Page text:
- The Washington Times - Monday, October 4, 2004

REEDLEY, Calif. - Required exercise at 7 a.m. sharp. No personal televisions or computers. A cafeteria bereft of potato chips and candy bars but full of good-for-you vegetables.

Mal Mahedy’s new school has many rules that other teens would find intolerable. But Mal, 16, embraces the lengthy list of dos and don’ts. She hopes it will help her finally overcome the one problem that she says has plagued her since she was 10 — her weight.

The 5-foot-8, 285-pound teenager started her junior year last month at the Academy of the Sierras, a new yearlong therapeutic boarding school for overweight adolescents.

“This is definitely the last resort before surgery,” Mal said.

The school combines a strict eating plan and a ramped-up activity schedule with counseling and college-prep courses to attack students’ problems from several angles. Students say it all happens in a supportive atmosphere, without the taunting and teasing that made life difficult for them in other schools.

The academy, which has a dozen students but expects 25 by year’s end, is billing itself as the ultimate solution for teens like Mal, whose ranks have increased in recent decades. A May report by the International Obesity Task Force estimated that 10 percent, or 155 million, of children worldwide between 5 and 17 are too heavy. Almost 45 million of them are obese, which generally means weighing 30 percent or more over their ideal weight.

In the United States, about a third of young people are overweight or obese.

Private schools and summer camps — and to some degree, public schools — are trying to offer healthier meals. But the Sierras’ founders say its first-of-a-kind, comprehensive program will reach beyond short-term weight loss to alter students’ lifestyles.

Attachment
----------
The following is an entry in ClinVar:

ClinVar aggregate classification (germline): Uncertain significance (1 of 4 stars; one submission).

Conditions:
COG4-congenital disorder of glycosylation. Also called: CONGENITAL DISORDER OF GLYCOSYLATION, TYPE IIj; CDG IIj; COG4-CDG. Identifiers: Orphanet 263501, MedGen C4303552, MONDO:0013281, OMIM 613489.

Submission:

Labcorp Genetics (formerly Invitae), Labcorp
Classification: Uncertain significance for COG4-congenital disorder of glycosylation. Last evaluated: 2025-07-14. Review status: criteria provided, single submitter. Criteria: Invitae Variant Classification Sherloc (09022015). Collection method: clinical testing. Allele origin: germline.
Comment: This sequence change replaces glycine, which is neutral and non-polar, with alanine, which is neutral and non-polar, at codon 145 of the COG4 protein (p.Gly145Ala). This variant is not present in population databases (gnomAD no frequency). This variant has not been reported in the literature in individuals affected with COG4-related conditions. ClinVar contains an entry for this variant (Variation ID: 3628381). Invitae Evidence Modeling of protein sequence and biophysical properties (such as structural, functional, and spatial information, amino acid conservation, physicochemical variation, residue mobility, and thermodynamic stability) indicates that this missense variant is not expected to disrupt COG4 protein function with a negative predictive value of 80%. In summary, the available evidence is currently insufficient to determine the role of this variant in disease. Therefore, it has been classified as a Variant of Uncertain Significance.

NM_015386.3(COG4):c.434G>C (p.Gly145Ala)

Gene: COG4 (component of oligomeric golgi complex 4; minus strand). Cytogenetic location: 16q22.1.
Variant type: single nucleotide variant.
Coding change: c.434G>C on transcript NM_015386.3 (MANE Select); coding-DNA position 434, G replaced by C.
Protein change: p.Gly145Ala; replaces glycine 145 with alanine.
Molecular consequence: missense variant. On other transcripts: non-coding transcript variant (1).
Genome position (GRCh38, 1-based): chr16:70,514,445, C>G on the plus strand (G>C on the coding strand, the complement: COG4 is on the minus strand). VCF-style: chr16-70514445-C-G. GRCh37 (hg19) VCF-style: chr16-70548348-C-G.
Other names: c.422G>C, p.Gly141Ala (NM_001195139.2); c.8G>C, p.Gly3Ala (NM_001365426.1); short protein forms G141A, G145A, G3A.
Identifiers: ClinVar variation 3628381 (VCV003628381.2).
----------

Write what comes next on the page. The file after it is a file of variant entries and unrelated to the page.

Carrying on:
“We’re almost making them professors of successful weight loss,” said Molly Carmel, the school’s deputy clinical director.

Ryan Craig, the academy’s executive director, said the parent company, Aspen Education Group, has poured $5 million into renovating the 68-acre campus, a former psychiatric hospital near the Sierra Nevada. It has a staff of 25 and can handle 70 students.

Aimed primarily at 13- to 18-year-olds who are more than 30 pounds overweight, the school costs $5,500 a month — about twice the cost of typical prep boarding schools. That can put the Sierras academy out of reach for many children who might need it most.

Mal’s parents, who sent her to this town southeast of Fresno from Naples, Fla., are paying mostly out of pocket, with health insurance covering about a third of the cost.

“They just want me to lose the weight so I can have a better life,” Mal said.

Wearing pedometers to help count their daily steps, seven students began the morning with a two-mile walk. The rigorous schedule is designed to jump-start a sedentary lifestyle, said clinical director Daniel Kirschenbaum.

Students’ days are meticulously mapped out from 6:45 a.m. to 11 p.m., with activities in the morning and the evening. They get three meals and two snacks a day.

They can eat limited portions, up to 1,200 calories, of “controlled” foods, such as potato pancakes and smoked salmon. But they can have their fill of “uncontrolled” foods — fat-free cottage cheese, vegetables or fruit — as long they record them in their diaries.

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